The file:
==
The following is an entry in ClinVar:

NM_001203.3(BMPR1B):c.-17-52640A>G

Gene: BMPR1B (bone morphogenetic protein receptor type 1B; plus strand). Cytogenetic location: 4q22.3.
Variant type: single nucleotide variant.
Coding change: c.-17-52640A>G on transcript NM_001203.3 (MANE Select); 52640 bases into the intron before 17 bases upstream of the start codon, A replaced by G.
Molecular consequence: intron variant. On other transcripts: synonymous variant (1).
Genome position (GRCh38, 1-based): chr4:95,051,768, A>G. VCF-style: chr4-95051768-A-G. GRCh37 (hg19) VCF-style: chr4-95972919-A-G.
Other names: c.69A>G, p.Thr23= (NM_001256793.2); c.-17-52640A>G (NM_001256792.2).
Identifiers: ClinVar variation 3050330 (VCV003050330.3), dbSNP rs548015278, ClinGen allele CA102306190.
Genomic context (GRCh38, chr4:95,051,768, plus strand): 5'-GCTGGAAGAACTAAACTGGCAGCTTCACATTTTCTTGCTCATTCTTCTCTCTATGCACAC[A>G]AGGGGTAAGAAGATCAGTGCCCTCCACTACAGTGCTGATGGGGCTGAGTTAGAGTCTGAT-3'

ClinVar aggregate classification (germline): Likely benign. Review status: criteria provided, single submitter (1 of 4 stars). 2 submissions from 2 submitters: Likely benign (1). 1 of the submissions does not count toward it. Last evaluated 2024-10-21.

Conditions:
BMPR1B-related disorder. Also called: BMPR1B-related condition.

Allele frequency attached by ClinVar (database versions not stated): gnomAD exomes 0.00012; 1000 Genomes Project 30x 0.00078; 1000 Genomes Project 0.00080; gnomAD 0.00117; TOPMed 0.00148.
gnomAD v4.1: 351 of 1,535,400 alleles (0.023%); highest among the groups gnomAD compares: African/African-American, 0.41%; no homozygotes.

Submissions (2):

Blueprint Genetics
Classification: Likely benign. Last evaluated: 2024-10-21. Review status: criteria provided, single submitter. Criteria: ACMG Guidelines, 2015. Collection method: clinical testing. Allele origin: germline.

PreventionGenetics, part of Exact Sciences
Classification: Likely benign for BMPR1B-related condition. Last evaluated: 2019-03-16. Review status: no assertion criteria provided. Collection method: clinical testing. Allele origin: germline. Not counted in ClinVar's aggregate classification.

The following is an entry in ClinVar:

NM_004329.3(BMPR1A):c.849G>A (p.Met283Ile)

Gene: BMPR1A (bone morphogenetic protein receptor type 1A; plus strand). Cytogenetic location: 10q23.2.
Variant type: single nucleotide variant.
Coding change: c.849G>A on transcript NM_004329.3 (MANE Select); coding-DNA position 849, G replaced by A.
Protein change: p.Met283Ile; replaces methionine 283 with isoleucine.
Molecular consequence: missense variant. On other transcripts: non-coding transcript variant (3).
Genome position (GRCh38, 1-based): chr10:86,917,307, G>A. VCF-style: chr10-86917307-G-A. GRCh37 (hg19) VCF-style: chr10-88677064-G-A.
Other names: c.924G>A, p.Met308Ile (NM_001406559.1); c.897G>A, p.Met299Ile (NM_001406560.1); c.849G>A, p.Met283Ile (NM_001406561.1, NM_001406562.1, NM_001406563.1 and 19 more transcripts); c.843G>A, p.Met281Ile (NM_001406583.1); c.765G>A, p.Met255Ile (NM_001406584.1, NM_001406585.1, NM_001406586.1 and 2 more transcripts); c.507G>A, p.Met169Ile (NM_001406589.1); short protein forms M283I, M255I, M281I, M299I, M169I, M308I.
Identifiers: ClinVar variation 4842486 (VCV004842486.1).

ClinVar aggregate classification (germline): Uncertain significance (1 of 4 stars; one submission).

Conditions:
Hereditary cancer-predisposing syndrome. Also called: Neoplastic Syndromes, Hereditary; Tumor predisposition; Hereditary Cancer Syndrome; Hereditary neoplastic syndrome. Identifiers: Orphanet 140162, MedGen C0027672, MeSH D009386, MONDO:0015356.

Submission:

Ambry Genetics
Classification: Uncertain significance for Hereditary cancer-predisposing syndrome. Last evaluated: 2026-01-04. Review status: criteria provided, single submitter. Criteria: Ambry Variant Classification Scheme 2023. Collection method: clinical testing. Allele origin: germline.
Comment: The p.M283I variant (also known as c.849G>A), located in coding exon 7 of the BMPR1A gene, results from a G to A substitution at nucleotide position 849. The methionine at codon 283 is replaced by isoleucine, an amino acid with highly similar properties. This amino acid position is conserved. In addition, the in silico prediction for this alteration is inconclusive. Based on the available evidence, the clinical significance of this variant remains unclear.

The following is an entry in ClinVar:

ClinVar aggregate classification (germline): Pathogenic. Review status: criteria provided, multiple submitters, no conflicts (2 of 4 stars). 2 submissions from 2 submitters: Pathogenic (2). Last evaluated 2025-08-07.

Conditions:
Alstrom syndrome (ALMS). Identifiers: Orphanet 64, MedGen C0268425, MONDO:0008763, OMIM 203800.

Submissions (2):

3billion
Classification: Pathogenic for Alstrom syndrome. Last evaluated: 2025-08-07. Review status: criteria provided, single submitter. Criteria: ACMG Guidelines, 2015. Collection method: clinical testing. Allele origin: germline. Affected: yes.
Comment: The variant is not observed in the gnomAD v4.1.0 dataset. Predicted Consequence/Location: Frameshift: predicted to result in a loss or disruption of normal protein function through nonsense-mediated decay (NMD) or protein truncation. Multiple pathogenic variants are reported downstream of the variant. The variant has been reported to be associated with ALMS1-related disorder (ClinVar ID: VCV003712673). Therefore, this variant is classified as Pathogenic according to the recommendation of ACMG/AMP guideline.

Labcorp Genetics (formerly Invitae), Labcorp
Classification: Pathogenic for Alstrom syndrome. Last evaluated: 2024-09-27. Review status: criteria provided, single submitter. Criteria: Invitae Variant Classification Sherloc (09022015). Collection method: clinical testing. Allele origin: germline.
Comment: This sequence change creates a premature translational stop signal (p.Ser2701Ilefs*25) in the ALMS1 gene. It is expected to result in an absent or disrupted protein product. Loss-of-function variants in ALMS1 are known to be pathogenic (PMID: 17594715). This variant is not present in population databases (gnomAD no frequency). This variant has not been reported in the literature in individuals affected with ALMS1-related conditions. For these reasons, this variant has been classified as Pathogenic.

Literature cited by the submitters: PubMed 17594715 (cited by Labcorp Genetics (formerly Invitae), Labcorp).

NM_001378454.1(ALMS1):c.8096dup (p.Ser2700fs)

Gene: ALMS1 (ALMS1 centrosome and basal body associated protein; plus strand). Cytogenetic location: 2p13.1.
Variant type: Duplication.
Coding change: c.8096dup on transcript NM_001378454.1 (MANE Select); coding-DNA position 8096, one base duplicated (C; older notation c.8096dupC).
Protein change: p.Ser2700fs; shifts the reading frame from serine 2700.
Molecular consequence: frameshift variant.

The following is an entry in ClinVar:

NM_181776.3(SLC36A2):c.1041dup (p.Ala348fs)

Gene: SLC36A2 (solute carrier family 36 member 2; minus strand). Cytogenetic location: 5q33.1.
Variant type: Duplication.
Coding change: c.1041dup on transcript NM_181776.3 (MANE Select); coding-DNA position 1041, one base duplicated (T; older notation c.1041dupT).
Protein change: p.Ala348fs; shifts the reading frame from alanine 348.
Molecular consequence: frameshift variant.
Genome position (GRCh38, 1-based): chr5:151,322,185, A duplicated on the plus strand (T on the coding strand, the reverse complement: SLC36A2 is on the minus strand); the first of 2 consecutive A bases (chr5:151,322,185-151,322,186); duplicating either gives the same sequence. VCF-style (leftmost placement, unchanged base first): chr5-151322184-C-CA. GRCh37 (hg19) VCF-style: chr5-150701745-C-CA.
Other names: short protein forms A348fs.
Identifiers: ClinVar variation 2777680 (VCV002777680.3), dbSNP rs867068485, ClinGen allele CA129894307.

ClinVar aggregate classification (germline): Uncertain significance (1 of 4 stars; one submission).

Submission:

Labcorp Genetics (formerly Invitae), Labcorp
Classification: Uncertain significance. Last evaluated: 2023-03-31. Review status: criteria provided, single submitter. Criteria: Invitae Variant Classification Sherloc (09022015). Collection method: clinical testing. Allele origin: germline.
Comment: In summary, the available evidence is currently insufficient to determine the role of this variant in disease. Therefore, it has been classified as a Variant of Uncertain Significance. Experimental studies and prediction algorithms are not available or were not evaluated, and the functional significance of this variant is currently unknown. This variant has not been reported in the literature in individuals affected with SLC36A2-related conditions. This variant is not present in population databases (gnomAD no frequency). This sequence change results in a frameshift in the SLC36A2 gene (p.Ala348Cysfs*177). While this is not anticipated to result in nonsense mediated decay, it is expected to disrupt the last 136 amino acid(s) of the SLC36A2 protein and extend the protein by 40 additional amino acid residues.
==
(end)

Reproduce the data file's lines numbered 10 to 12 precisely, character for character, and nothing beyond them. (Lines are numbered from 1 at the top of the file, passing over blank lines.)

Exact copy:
Genomic context (GRCh38, chr4:95,051,768, plus strand): 5'-GCTGGAAGAACTAAACTGGCAGCTTCACATTTTCTTGCTCATTCTTCTCTCTATGCACAC[A>G]AGGGGTAAGAAGATCAGTGCCCTCCACTACAGTGCTGATGGGGCTGAGTTAGAGTCTGAT-3'

ClinVar aggregate classification (germline): Likely benign. Review status: criteria provided, single submitter (1 of 4 stars). 2 submissions from 2 submitters: Likely benign (1). 1 of the submissions does not count toward it. Last evaluated 2024-10-21.

Conditions: